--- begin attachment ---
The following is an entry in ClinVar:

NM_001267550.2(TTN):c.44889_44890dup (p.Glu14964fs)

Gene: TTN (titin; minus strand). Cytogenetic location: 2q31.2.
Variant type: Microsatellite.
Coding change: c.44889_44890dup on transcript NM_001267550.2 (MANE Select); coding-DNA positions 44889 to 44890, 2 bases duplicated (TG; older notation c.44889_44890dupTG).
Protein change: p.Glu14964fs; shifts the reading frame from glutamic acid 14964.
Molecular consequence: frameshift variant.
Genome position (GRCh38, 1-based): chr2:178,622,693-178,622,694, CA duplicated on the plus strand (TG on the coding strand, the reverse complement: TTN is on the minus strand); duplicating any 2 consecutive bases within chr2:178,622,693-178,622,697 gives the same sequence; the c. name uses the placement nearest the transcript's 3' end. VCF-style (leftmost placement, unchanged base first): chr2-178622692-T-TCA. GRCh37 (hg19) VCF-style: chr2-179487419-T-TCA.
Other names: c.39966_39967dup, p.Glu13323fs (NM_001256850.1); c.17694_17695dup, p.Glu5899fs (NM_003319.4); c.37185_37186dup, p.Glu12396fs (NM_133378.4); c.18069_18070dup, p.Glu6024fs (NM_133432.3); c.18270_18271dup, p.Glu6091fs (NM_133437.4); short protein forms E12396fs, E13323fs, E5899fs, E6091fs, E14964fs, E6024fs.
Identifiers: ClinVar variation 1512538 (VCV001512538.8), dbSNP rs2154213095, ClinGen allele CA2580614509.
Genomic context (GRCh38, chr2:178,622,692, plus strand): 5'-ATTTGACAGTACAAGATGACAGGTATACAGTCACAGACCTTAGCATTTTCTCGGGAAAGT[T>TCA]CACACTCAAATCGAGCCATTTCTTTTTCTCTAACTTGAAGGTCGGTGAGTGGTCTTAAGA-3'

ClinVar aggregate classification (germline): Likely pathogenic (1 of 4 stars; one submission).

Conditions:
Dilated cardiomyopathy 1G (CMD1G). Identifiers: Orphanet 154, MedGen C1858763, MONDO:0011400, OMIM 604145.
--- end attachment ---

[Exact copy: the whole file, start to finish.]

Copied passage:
The following is an entry in ClinVar:

NM_001267550.2(TTN):c.44889_44890dup (p.Glu14964fs)

Gene: TTN (titin; minus strand). Cytogenetic location: 2q31.2.
Variant type: Microsatellite.
Coding change: c.44889_44890dup on transcript NM_001267550.2 (MANE Select); coding-DNA positions 44889 to 44890, 2 bases duplicated (TG; older notation c.44889_44890dupTG).
Protein change: p.Glu14964fs; shifts the reading frame from glutamic acid 14964.
Molecular consequence: frameshift variant.
Genome position (GRCh38, 1-based): chr2:178,622,693-178,622,694, CA duplicated on the plus strand (TG on the coding strand, the reverse complement: TTN is on the minus strand); duplicating any 2 consecutive bases within chr2:178,622,693-178,622,697 gives the same sequence; the c. name uses the placement nearest the transcript's 3' end. VCF-style (leftmost placement, unchanged base first): chr2-178622692-T-TCA. GRCh37 (hg19) VCF-style: chr2-179487419-T-TCA.
Other names: c.39966_39967dup, p.Glu13323fs (NM_001256850.1); c.17694_17695dup, p.Glu5899fs (NM_003319.4); c.37185_37186dup, p.Glu12396fs (NM_133378.4); c.18069_18070dup, p.Glu6024fs (NM_133432.3); c.18270_18271dup, p.Glu6091fs (NM_133437.4); short protein forms E12396fs, E13323fs, E5899fs, E6091fs, E14964fs, E6024fs.
Identifiers: ClinVar variation 1512538 (VCV001512538.8), dbSNP rs2154213095, ClinGen allele CA2580614509.
Genomic context (GRCh38, chr2:178,622,692, plus strand): 5'-ATTTGACAGTACAAGATGACAGGTATACAGTCACAGACCTTAGCATTTTCTCGGGAAAGT[T>TCA]CACACTCAAATCGAGCCATTTCTTTTTCTCTAACTTGAAGGTCGGTGAGTGGTCTTAAGA-3'

ClinVar aggregate classification (germline): Likely pathogenic (1 of 4 stars; one submission).

Conditions:
Dilated cardiomyopathy 1G (CMD1G). Identifiers: Orphanet 154, MedGen C1858763, MONDO:0011400, OMIM 604145.